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PSA’s open air theatre lies in disrepair

Once a cynosure of theatre lovers across North India, the Open Air Theatre at Punjabi Bhawan today lies in a shambles.

punjab Updated: Jan 04, 2015 14:27 IST
Rameshinder Singh Sandhu
Rameshinder Singh Sandhu
Hindustan Times

Once a cynosure of theatre lovers across North India, the Open Air Theatre at Punjabi Bhawan today lies in a shambles.

The Open Air Theatre, which belongs to the Punjabi Sahit Academy’s (PSA), was inaugurated by India’s second President Dr Sarvepalli Radhakrishnan on July 2, 1966, and dedicated to noted film actor, director and theatre connoisseur Balraj Sahni.

Once a host to several renowned plays and artistes such as Om Puri, Divya Dutta, Raj Babbar, Girija Shankar and reputed Punjabi theatre and film director Harpal Tiwan, the venue has largely been ignored since the mid-eighties.

Inadequate lighting on the stage, non-functional sound system and inadequate number of green rooms for artistes has reduced it to one of the least popular venues today. Theatre artistes attribute the current condition to PSA’s reluctance to keep up with changing times.

“It reflects poorly on the treatment meted out to theatre, a very important form of art. This venue, which once saw over 5,000 spectators on an average for a show, rarely sees more than 500 today.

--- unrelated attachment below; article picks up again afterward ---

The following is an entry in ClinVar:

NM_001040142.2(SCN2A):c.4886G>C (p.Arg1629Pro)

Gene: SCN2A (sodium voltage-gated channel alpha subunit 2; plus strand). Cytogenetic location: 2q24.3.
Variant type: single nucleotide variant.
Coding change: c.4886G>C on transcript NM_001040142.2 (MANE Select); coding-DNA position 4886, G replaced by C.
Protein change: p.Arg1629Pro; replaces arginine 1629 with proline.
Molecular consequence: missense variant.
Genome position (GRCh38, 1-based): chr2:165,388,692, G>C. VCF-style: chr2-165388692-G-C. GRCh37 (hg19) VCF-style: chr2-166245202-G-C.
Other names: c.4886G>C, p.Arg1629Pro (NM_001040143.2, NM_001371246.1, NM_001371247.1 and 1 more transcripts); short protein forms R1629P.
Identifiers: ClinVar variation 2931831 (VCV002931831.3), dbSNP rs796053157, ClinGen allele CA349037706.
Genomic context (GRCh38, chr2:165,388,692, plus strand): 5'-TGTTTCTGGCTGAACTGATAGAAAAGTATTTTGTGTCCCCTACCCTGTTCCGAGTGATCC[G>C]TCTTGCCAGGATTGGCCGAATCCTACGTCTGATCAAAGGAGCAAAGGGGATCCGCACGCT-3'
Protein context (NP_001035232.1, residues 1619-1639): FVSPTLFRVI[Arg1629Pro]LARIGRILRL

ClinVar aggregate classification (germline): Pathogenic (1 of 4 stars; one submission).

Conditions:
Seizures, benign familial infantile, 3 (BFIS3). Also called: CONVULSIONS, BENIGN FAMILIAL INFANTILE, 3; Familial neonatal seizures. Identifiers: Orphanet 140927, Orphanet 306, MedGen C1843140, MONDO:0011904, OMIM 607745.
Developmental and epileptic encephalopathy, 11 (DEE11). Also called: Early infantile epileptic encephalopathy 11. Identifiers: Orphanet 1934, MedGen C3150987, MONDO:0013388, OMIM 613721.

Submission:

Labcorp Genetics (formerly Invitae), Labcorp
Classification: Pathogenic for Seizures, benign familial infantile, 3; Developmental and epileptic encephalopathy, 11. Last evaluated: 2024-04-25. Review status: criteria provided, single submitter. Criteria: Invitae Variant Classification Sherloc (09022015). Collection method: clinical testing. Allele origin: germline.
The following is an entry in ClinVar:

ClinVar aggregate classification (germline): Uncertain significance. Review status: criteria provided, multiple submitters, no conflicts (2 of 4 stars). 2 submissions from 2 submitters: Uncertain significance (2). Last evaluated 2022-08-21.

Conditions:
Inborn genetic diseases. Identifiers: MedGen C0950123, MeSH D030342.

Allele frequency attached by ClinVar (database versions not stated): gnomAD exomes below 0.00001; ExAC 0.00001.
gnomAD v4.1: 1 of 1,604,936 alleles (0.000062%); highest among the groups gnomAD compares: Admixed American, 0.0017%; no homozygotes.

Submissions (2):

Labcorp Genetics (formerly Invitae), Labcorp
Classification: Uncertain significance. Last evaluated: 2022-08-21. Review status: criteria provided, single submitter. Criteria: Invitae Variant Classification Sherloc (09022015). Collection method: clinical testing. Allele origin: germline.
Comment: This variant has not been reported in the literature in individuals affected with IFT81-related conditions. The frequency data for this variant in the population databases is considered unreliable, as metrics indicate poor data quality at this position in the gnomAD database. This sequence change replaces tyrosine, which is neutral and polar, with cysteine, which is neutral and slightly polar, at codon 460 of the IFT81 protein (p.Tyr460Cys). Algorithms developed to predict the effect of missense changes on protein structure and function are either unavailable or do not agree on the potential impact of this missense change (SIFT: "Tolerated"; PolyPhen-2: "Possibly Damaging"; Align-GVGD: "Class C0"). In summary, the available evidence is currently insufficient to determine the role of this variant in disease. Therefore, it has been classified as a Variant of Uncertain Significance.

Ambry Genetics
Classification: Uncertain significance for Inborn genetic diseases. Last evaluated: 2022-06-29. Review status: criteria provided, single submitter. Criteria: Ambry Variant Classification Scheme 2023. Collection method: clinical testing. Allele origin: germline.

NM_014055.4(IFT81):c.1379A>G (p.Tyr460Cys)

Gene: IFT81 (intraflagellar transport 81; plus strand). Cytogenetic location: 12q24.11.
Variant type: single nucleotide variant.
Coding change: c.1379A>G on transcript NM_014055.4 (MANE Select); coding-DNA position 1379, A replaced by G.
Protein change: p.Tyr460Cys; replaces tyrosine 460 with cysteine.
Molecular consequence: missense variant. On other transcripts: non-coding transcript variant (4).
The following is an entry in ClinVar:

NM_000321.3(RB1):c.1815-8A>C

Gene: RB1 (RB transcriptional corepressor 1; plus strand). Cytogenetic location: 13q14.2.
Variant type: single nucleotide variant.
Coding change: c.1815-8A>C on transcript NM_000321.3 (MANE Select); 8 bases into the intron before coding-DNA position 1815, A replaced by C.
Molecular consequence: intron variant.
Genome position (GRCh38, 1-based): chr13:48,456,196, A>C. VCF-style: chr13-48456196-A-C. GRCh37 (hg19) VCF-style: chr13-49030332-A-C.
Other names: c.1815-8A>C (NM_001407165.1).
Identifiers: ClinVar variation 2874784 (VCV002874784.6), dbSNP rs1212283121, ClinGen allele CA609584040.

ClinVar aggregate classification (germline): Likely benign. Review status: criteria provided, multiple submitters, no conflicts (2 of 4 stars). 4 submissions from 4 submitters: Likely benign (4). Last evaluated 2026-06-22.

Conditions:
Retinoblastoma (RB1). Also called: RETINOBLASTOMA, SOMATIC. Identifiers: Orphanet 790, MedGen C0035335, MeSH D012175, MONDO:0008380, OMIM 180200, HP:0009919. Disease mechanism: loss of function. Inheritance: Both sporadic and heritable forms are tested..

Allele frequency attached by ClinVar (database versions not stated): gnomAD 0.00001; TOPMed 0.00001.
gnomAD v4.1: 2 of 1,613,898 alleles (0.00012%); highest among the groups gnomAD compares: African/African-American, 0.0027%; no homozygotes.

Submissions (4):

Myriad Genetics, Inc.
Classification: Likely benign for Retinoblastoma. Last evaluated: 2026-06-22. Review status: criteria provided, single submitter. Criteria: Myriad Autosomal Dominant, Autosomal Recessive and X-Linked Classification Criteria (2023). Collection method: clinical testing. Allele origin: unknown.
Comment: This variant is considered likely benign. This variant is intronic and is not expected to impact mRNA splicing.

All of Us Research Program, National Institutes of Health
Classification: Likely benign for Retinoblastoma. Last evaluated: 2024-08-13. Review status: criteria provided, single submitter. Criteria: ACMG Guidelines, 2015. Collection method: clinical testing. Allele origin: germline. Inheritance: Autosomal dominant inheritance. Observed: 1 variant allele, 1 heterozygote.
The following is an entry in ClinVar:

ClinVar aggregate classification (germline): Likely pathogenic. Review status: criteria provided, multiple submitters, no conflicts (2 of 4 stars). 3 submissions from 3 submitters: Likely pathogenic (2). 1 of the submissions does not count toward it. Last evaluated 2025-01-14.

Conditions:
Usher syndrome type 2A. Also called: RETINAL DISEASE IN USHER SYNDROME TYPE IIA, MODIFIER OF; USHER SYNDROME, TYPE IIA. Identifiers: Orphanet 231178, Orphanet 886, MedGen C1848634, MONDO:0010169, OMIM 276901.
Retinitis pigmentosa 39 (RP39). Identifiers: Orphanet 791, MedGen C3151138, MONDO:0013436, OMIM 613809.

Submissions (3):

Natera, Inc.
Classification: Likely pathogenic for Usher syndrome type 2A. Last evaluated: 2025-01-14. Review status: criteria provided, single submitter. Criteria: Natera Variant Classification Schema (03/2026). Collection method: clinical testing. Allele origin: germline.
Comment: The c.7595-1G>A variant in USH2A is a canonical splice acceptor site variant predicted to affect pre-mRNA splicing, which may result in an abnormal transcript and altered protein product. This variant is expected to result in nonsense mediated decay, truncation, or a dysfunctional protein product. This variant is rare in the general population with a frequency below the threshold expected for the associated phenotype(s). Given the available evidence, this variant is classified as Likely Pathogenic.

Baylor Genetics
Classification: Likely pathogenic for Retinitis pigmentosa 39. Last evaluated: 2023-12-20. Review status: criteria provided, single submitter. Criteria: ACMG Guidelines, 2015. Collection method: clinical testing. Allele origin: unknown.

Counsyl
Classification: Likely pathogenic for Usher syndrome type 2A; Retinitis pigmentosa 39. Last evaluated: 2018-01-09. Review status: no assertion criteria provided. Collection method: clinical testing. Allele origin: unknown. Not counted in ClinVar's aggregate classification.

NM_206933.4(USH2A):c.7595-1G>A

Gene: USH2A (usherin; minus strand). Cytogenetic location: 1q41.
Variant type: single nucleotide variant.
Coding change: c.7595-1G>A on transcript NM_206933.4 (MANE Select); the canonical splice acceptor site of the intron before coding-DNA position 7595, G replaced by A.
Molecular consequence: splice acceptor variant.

In fact, we have to struggle to get even a small gathering to watch shows here. Who can blame them? Why would anybody come to a place which is crumbling?” said noted theatre director Tarlochan Singh.

Staging one play here costs Rs 20,000 on an average: not only do artistes have to arrange for their own lighting and sound system but have to also spend time and money on cleaning up the place before they can stage plays.

“We have to the entire theatre on our own. Toilets in the place are always a complete mess. Lack of green rooms forces us to come dressed from home,” said some artistes.

In fact, until three months ago, three of the theatre’s six green rooms were leased out for storing Punjab language department’s books. Repeated entreaties to PSA to restore the theatre to its former glory have so far fallen on deaf ears.

“I have even shown the PSA management dangerous wires hanging in various corners of the theatre and broken switchboards. But even that does not seem to have moved the officials. They have failed to justify why they have failed to heed our requests. They simply seem to lack the will to maintain the place,” said Singh.

Meanwhile, PSA president Sukhdev Singh Sirsa remained unavailable for comments.

First Published: Jan 04, 2015 14:26 IST